Even if they try to sleep at regular times, they typically sleep well only a few days a month, when their internal clocks fall in sync with preferred schedules. At other times, they sleep poorly and feel drowsy while awake. Some experience depressive symptoms.

Daily oral doses of melatonin can entrain these blind free-runners, researchers at the University of Surrey in the United Kingdom reported in January 2000 in the Journal of Endocrinology.

Lewy's group suggests doses of about 0.02-0.3 mg/day, approximating physiological secretion, usually taken in the late afternoon or early evening, may be most effective. They published a dose-response curve for use of exogenous melatonin in the physiological range in totally blind people in Chronobiology International in December 2005.

Jonathan Emens, M.D., an assistant professor of psychiatry at OHSU, working with Lewy and others, reported at the APSS meeting that his group had shown for the first time that exogenous melatonin also can entrain blind free-runners with periods less than 24 hours. The researchers helped a blind 41-year-old woman and a blind 9-year-old girl stop drifting earlier around the clock. (The long-term safety of giving melatonin to prepubertal children has not been established.)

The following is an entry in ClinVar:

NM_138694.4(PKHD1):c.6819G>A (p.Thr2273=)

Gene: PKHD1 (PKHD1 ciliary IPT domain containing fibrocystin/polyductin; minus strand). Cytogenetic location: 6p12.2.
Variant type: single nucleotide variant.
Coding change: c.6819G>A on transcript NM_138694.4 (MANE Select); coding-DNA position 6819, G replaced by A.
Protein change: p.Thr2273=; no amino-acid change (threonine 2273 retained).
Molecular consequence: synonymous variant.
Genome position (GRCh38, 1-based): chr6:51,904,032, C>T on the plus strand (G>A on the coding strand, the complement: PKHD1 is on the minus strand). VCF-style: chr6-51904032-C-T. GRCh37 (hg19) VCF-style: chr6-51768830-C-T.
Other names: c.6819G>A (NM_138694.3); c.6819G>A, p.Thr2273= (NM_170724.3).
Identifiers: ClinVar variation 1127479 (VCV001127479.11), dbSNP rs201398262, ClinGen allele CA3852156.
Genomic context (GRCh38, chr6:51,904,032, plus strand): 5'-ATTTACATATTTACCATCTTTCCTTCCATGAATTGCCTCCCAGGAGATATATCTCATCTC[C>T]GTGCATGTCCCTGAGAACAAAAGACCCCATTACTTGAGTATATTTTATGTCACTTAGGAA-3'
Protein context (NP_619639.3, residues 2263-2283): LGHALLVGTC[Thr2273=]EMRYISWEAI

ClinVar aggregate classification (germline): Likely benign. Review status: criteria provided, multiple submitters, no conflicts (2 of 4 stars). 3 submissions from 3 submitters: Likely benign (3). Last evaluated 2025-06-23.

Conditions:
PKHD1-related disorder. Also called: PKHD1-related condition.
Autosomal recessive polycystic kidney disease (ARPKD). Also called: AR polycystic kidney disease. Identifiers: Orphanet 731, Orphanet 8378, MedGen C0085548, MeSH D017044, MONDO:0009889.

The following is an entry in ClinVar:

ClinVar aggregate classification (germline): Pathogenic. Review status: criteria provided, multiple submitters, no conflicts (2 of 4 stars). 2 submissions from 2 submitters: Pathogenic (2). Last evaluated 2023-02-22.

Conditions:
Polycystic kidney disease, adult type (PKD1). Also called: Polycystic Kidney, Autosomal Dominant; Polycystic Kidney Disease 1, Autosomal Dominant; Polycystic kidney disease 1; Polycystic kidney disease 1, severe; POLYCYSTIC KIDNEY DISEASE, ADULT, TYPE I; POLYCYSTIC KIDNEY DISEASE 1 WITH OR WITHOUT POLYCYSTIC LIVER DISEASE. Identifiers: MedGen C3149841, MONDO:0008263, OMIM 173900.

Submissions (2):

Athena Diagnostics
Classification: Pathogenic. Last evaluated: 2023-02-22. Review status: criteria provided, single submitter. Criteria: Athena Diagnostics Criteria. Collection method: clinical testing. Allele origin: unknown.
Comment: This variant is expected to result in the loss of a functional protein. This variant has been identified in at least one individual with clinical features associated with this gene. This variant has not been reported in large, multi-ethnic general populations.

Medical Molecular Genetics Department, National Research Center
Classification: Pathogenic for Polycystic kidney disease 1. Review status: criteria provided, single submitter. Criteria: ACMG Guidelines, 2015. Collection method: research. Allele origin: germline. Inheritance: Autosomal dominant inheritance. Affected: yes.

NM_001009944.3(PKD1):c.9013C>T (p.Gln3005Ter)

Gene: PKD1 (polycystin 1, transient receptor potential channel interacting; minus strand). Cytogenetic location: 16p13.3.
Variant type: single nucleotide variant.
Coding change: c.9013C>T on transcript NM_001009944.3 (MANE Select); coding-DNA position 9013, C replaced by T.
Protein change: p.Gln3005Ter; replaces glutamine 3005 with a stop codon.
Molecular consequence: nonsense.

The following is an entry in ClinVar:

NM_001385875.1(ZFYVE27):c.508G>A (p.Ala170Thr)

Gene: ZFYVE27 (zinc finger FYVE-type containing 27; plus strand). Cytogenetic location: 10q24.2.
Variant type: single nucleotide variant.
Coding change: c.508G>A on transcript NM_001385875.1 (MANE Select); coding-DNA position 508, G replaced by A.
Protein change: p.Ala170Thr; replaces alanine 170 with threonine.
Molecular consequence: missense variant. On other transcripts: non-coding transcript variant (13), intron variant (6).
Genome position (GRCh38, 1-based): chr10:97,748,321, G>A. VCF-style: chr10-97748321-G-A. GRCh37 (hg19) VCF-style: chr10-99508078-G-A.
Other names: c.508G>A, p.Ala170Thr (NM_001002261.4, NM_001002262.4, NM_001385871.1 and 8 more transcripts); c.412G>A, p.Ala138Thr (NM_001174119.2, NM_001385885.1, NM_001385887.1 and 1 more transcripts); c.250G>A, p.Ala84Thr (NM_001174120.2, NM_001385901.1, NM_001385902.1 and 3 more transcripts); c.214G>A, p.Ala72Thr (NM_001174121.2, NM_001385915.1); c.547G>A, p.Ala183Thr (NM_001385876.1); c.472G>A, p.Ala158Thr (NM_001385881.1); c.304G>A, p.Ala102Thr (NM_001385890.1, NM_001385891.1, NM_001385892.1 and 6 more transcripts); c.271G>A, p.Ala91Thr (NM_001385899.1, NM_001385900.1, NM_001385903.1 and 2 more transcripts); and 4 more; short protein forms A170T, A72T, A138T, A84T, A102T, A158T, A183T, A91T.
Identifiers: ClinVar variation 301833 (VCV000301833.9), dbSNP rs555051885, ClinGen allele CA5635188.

Melatonin also may help blind people with 24-hour rhythms that persistently run early or late, disrupting work and social life, Emens said. Melatonin shifts biological rhythms earlier or later depending on when it is taken.

Findings from research in the blind, he suggested, may be applicable to shift work, jet travel, and other circadian sleep disorders.

Determining the optimal dose and timing of melatonin administration for the individual user is a key focus of ongoing research, said Debra Skene, Ph.D., a professor of neuroendocrinology at the School of Biomedical and Molecular Sciences, University of Surrey in Guildford, Surrey, United Kingdom. An individual's response to melatonin depends on both clock time and circadian time, she said, and on how long the person takes it.